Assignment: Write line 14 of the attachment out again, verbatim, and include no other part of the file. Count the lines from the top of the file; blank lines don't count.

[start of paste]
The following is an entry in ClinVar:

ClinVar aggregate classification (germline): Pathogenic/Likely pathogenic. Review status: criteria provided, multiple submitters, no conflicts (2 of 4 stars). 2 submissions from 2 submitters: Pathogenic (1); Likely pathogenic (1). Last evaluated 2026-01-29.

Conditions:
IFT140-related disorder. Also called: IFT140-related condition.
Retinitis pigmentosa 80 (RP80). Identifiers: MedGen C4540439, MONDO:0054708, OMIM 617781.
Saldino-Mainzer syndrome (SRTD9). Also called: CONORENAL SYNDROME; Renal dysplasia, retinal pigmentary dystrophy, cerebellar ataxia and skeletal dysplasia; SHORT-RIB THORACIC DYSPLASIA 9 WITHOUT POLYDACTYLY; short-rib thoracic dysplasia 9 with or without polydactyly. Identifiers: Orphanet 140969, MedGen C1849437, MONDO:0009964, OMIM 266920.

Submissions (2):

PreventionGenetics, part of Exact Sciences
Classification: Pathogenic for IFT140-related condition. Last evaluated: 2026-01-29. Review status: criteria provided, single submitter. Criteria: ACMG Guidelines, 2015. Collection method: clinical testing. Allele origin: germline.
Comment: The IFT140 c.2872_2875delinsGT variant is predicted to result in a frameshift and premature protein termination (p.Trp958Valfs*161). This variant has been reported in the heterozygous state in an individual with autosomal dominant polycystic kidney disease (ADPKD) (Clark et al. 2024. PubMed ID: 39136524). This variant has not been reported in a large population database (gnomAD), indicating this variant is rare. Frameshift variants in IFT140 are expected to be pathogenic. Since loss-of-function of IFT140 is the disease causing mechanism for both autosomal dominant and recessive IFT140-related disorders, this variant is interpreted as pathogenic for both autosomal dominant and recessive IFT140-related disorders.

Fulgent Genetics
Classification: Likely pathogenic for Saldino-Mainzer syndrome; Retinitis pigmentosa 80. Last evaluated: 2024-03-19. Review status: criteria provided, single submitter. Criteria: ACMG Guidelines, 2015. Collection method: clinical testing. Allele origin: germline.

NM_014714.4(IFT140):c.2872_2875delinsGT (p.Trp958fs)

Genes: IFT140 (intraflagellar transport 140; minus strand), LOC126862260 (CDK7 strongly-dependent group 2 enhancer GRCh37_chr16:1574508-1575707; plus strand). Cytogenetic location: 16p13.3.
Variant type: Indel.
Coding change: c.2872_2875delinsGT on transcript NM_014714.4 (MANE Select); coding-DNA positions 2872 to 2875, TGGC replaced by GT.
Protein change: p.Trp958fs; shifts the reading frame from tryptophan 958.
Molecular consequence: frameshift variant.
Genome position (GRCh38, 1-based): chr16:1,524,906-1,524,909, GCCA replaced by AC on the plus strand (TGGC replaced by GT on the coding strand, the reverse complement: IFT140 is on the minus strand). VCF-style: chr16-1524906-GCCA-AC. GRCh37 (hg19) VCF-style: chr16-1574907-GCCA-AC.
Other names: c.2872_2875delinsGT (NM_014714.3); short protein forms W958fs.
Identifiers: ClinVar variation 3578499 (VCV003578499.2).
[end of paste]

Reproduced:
Genes: IFT140 (intraflagellar transport 140; minus strand), LOC126862260 (CDK7 strongly-dependent group 2 enhancer GRCh37_chr16:1574508-1575707; plus strand). Cytogenetic location: 16p13.3.